Abstracts of issue 14 (2000)
Theodor W. Adorno
On the Fetish-Character in Music and the Regression of ListeningTranslation in Greek: George Fitsioris
This essay is considered as one of the most characteristic of Theodor
Adornos (1903-1969) texts about music and its function in society, as well as about the definitive loss of the capability for structural hearing in the age of the decline of the individual. Originally published in
Zeitschrift für Sozialforschung, vol. VII (1938), the paper furnishes an excellent example of a philosophy and sociology of arts. In it, with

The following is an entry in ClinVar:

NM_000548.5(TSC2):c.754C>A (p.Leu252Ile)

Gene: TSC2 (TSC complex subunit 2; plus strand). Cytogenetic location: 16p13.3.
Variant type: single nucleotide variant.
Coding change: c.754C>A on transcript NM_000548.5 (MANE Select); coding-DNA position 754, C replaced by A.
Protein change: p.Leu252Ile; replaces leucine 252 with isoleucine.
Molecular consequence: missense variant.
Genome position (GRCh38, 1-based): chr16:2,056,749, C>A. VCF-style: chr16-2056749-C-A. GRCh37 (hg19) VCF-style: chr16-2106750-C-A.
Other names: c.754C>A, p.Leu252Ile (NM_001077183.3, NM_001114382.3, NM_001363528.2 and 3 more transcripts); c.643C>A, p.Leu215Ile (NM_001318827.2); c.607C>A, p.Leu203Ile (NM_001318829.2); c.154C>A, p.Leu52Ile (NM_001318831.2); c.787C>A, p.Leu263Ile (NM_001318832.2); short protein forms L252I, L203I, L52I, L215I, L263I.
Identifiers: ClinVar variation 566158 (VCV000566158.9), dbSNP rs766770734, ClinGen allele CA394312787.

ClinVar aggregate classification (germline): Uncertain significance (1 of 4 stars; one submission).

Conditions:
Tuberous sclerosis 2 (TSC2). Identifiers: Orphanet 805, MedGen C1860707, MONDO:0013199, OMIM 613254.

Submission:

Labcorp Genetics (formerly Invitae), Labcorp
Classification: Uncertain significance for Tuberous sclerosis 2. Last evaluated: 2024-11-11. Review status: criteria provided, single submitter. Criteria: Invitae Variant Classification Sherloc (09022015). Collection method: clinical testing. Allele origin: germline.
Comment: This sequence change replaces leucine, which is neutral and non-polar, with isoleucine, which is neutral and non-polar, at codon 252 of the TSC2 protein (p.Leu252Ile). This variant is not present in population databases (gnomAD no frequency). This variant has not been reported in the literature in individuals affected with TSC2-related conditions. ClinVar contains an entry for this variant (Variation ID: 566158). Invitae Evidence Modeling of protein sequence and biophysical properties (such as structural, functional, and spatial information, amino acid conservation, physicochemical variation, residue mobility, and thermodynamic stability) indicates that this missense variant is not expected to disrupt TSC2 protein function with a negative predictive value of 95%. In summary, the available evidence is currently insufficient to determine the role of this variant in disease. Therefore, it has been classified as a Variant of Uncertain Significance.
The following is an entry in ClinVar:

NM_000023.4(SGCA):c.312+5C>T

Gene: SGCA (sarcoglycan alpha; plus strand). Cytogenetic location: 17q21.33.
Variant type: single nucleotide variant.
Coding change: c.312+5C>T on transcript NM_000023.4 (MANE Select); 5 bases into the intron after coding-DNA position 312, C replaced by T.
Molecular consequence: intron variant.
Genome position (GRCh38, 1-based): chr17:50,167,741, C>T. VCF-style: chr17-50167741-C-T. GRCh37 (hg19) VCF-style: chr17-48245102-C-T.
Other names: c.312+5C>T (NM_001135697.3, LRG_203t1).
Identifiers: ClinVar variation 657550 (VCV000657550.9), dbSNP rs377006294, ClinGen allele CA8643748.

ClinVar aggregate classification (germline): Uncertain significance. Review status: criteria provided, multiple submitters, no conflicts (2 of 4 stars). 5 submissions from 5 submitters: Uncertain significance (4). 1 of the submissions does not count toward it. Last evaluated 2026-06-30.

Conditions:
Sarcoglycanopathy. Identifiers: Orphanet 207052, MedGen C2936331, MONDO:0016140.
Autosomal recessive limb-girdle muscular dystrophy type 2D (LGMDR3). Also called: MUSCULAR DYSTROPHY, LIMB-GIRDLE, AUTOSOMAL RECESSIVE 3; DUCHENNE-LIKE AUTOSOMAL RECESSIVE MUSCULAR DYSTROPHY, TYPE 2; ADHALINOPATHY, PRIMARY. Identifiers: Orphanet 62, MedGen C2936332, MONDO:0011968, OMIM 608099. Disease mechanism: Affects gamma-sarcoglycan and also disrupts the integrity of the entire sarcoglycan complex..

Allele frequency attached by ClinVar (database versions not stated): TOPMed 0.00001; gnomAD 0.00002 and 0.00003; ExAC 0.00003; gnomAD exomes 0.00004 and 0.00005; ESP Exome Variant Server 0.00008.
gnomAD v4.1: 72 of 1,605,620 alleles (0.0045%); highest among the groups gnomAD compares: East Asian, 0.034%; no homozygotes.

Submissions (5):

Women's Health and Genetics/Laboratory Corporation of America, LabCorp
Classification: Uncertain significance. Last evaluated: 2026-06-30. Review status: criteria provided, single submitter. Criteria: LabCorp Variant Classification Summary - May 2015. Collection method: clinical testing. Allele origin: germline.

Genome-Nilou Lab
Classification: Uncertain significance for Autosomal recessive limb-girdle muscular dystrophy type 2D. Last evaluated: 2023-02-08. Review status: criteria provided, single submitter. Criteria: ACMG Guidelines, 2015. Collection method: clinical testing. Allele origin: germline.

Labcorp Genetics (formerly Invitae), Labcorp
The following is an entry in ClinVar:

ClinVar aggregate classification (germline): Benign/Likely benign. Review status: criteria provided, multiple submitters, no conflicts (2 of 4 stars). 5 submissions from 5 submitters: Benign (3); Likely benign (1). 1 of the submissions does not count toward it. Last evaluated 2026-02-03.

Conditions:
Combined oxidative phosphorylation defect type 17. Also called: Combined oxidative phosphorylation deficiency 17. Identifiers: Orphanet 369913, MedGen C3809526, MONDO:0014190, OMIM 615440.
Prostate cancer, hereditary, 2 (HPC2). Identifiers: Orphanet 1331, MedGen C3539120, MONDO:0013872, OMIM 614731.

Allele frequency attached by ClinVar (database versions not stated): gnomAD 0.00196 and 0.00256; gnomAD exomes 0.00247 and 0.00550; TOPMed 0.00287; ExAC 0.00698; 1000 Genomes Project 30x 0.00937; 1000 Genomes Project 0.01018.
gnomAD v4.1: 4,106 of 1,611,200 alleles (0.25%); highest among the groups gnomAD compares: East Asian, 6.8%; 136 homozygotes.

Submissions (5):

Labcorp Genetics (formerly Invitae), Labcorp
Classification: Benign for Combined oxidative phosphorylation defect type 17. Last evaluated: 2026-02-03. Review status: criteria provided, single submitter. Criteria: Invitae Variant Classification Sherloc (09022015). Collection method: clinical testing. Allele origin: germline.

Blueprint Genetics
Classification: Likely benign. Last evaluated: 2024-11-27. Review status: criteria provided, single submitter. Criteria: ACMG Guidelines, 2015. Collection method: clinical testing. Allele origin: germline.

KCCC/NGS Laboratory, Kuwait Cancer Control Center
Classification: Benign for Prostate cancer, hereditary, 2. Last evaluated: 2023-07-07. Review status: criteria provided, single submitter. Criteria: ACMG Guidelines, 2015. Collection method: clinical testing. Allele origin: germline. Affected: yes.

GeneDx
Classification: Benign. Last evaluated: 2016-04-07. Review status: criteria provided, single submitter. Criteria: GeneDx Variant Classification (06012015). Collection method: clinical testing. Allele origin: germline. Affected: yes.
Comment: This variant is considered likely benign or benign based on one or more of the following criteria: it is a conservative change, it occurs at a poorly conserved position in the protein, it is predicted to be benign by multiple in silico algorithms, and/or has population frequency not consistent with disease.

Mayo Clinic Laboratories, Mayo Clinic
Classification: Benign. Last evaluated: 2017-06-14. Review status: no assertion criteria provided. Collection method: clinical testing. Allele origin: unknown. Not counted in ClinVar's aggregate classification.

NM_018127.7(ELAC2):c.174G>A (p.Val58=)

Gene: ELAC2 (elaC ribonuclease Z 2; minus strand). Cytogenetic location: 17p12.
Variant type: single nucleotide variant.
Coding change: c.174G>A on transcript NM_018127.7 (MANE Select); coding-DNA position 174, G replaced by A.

his rather typical, ambivalent, bitter, and even sarcastic mood, Adorno stigmatizes (as the editors of the English edition, Alex Neill and Aaron Ridley, argue) popular or mass culture he seems as almost detesting jazz and other hit songs, but also popular instruments, like banjos, guitars, and ukuleles as the product of the
culture industry, whose prime function is to perpetuate existing, and hence conservative, social arrangements.